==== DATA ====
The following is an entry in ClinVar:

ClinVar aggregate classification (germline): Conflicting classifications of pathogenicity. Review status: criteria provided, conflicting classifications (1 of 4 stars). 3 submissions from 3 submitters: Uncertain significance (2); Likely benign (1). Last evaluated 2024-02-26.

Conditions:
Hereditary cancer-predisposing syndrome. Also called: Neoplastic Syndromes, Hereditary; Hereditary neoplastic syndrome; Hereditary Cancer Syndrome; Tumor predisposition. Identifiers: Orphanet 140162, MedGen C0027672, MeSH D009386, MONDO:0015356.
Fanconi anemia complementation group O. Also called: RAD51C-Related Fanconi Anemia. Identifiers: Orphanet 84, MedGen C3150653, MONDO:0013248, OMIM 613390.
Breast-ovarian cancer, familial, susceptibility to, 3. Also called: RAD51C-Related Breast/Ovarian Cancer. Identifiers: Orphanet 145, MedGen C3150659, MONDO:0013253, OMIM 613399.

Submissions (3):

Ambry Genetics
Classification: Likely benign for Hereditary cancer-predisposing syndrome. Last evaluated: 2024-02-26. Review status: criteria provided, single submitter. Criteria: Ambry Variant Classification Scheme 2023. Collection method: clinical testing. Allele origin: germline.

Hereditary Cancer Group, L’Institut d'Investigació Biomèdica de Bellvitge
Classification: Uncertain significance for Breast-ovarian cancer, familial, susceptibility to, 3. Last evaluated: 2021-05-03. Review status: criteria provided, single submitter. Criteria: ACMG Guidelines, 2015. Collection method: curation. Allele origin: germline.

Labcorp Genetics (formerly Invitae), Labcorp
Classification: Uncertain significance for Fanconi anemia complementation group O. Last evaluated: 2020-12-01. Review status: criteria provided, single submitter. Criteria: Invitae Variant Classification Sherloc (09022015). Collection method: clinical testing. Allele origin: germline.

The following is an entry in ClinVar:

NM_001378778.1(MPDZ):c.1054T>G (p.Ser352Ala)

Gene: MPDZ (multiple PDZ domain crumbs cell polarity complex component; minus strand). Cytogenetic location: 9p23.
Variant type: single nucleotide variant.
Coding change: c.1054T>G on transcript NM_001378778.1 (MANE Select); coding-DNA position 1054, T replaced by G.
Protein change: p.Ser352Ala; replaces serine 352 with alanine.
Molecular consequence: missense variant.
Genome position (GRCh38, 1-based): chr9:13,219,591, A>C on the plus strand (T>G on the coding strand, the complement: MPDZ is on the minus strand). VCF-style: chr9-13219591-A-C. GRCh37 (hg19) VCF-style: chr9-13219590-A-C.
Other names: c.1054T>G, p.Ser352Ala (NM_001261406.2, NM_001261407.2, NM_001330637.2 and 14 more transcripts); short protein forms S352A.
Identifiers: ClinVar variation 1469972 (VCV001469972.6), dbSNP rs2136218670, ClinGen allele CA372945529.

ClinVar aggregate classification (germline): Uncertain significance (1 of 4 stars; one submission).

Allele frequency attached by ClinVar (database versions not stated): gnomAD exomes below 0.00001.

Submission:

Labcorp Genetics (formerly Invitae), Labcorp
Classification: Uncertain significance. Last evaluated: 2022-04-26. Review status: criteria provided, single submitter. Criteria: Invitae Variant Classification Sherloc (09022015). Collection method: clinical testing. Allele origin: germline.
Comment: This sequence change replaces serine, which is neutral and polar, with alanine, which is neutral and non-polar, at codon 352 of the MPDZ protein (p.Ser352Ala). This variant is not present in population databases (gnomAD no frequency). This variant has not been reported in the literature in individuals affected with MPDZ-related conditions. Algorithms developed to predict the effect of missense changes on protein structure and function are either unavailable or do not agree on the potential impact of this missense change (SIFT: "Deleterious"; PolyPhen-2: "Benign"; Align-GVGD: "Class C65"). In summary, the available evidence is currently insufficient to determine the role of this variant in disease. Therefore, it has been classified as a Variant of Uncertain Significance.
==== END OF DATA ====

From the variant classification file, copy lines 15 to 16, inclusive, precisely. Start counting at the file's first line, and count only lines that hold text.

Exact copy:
NM_001378778.1(MPDZ):c.1054T>G (p.Ser352Ala)

Gene: MPDZ (multiple PDZ domain crumbs cell polarity complex component; minus strand). Cytogenetic location: 9p23.